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CARNEGIE HALL PRESENTS

New York String Orchestra

Saturday, December 28, 2019 8 PM Stern Auditorium / Perelman Stage
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Jaime Laredo by Christian Steiner, Shannon Lee by Carlin Ma
A youthful symphony by the 12-year-old Mendelssohn, a beloved Tchaikovsky concerto, and Brahms’s noble symphony are showcased by the stellar young musicians of the New York String Orchestra. Mendelssohn’s symphony unfolds in one movement and impresses with its wealth of ideas, while Tchaikovsky’s concerto soars with beautiful melodies. With his Symphony No. 1, Brahms assumed the mantle of the great German symphonist in a grandly scaled work that ascends to heroic heights.

New York String Orchestra is also performing December 24.

Performers

New York String Orchestra
Jaime Laredo, Conductor
Shannon Lee, Violin

Program

BACH Concerto for Two Violins in D Minor, BWV 1043

TCHAIKOVSKY Violin Concerto

BRAHMS Symphony No. 1

Event Duration

The printed program will last approximately two hours, including one 20-minute intermission.
Becoming the Orchestra: The New York String Orchestra Seminar at 50

This concert is made possible, in part, by an endowment fund for young artists established by Stella and Robert Jones.

In honor of the centenary of his birth, Carnegie Hall’s 2019–2020 season is dedicated to the memory of Isaac Stern in recognition of his extraordinary contributions to Carnegie Hall, arts advocacy, and the field of music.

At a Glance

This evening’s concert places the youthful vigor of early Mendelssohn alongside the soulfulness of Tchaikovsky’s Violin Concerto and the mature mastery of Brahms. Even in one of Mendelssohn’s earliest pieces, the listener can detect the hallmarks of his energetic lyrical style. Tchaikovsky’s Violin Concerto features the soloist in both virtuosic showcases and melodic dreaminess alongside a full orchestral palette, while Brahms’s music is transcendent and expressive but succinct, with ingenious melodic, motivic, and contrapuntal development. 

Bios

New York String Orchestra

This December, the New York String Orchestra Seminar—one of the nation’s first and most influential professional training programs—celebrates its 50th anniversary and the ...

This December, the New York String Orchestra Seminar—one of the nation’s first and most influential professional training programs—celebrates its 50th anniversary and the major impact its alumni have had on the music world in the United States and abroad. Renowned for its unique musical philosophy that emphasizes personal expression over a focus on technical mastery and integrates a chamber music approach into orchestral playing, the program was created in 1969 by arts manager Frank Salomon for violinist and conductor Alexander “Sasha” Schneider, who chose Jaime Laredo to succeed him as director in 1993.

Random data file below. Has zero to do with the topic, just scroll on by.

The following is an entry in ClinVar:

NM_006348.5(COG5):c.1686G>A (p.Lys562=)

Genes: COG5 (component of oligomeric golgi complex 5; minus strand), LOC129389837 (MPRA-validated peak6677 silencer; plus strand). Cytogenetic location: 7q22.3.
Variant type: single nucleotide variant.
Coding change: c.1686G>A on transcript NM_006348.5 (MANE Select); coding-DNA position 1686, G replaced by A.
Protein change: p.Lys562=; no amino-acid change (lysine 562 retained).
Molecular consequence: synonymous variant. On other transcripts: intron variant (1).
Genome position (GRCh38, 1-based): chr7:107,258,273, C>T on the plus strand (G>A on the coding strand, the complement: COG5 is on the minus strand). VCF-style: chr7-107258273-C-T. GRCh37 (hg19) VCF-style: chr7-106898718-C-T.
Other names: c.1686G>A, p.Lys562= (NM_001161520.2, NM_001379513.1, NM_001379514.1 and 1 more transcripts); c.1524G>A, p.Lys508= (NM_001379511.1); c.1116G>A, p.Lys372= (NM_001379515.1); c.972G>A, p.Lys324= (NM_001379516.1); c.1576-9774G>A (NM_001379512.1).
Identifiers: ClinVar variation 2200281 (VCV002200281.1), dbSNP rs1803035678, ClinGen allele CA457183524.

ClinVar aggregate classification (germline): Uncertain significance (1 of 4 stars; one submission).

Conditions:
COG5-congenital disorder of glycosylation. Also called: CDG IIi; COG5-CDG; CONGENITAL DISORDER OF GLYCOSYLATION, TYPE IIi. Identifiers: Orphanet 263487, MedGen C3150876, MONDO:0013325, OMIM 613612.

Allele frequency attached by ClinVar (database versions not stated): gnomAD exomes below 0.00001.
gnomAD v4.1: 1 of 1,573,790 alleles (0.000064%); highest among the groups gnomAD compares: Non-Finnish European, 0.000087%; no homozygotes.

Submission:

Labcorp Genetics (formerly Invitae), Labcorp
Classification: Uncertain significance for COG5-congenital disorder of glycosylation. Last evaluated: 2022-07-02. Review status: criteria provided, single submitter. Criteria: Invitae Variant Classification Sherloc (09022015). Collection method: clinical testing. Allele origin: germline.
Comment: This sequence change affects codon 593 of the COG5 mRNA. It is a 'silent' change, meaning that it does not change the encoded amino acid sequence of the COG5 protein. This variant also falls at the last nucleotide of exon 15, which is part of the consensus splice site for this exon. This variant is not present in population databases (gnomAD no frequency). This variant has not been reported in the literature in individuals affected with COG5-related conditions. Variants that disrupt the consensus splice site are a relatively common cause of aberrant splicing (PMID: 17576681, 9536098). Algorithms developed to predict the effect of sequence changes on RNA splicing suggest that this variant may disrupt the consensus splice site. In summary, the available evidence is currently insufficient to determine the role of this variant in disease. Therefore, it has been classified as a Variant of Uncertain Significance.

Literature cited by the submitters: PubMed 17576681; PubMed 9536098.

This year’s 64 New York String Orchestra members (ages 16–23) come from conservatories, colleges, and high schools across the country, as well as a few from abroad. Selected through a highly competitive national audition process, the students give up their winter holidays to come to New York City for 10 days of intensive orchestral rehearsals with Mr. Laredo and chamber music sessions with master artists, including current and former members of the Emerson, Juilliard, Orion, and Guarneri string quartets. They join an illustrious group of more than 2,300 alumni that include some of the world’s most acclaimed artists.

Seminar alumnus Yo-Yo Ma (1977) called the seminar “one of the defining moments for me as a teenager,” as it was for soloists such as violinists Cho-Liang Lin, Gil Shaham, Shlomo Mintz, and Pamela Frank; conductors who include Peter Oundjian, Douglas Boyd, Keri-Lynn Wilson, Cristian Măcelaru, Karina Canellakis, and Marin Alsop; concertmasters of more than 40 orchestras (including the orchestras of Chicago, Boston, and Philadelphia, and the Los Angeles, Berlin, and Czech philharmonics); members of such ensembles as the Emerson, Guarneri, Kronos, Dover, Calidore, and Takács string quartets and Brooklyn Rider; and faculty at leading music schools and conservatories. Each new generation of New York String Orchestra Seminar alumni continues to make a vital contribution to music and illuminate lives around the country. To ensure students are selected on the basis of musical ability and not financial means, the seminar is a tuition-free program. For more information on the program and its commitment to offering the seminar at no cost to each participating student for the next 50 years, visit newschool.edu/mannes/nysos.

The New York String Orchestra Seminar is a program of The New School’s Mannes School of Music’s (Richard Kessler, Dean) New School Concerts Department. New School Concerts thanks the conductor, coaches, soloists, audition panelists, and advisors for their invaluable contributions to the project, and the many others whose time, effort, and resources make the seminar possible: the Cleveland Institute of Music, Los Angeles Philharmonic, Manhattan School of Music, New England Conservatory, The Shepherd School of Music at Rice University, and Wellington Hotel. New School Concerts also thanks Soo Bae, Michelle Baker, Laura Park Chen, Bart Feller, Valerie Feuer, Mark Holloway, Ida Kavafian, Alan Kay, Richard Kessler, Diane Lesser, Julia Lichten, Don Liuzzi, Mary Malin, Raymond Mase, Frank Morelli, Kurt Muroki, Todd Phillips, Sharon Robinson, Susan Sawyer, Michael Seabrook, Linda Strommen, Steven Tenenbom, and Hiroko Yajima for their extra efforts on behalf of the project. The program is additionally grateful to the late Isaac Stern for launching the program at Carnegie Hall, and to the Hall’s current administration and staff for their caring presentation of the annual concerts.